Richoff had been stunned by what the writings had revealed. McTeague had correctly predicted the coming of William the Conquer in 1066, the Christian Crusades, the Black Death, and the many struggles for the thrones of Scotland and England. He even told of the rise of a nation across the ocean, tiny territories banding together to drive out the English and eventually becoming a dominant world power. The third packet of notes ended with an easily recognizable account of Hitler and his Third Reich.
As he opened the final packet of writings, he wondered just how far into the future McTeague had seen. Unable to deny his curiosity, he went to the last page. McTeague's health had apparently been fading for the writing was difficult to read, but Richoff was determined to know just how much sight McTeague had been given. His breathe caught as he read of men walking on the moon-- this from a man who lived in a time where the earth was thought to be the center of the universe. A quick scan of the rest of the page showed the last prophecy was for the last day in the year 1999. He should have known; McTeague had seen the entire millennium of his birth.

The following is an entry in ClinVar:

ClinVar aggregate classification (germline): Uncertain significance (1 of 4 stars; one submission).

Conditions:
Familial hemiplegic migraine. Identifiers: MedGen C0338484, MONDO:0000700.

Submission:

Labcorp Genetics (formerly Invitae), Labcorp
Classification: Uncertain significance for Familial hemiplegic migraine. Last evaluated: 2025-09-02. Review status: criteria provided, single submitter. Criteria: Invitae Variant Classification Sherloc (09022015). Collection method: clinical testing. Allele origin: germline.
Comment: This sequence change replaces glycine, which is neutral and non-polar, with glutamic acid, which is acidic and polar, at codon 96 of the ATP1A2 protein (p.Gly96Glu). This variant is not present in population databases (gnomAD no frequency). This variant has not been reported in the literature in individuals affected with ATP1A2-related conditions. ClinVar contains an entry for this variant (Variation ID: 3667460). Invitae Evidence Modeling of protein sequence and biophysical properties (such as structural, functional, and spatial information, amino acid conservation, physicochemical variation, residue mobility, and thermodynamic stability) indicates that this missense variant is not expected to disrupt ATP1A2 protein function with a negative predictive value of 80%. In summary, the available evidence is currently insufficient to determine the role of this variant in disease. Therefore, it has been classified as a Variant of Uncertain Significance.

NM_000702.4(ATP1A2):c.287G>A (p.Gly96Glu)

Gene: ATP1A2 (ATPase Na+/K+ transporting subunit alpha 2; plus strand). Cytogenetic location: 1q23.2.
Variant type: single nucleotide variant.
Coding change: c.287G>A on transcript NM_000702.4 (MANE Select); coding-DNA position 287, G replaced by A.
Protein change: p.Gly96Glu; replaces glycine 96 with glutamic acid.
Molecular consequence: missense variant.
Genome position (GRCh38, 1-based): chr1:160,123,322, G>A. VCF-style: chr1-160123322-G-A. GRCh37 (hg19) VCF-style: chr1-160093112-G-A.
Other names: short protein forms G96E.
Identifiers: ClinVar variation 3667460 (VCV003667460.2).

"From the city will come two," he read aloud. "One will have the wisdom of the ages. The other will possess the gifts of the senses. The two will act as one and will rule... even until the end of world and beyond." Richoff shook his head at that final statement. "What the hell does that mean?"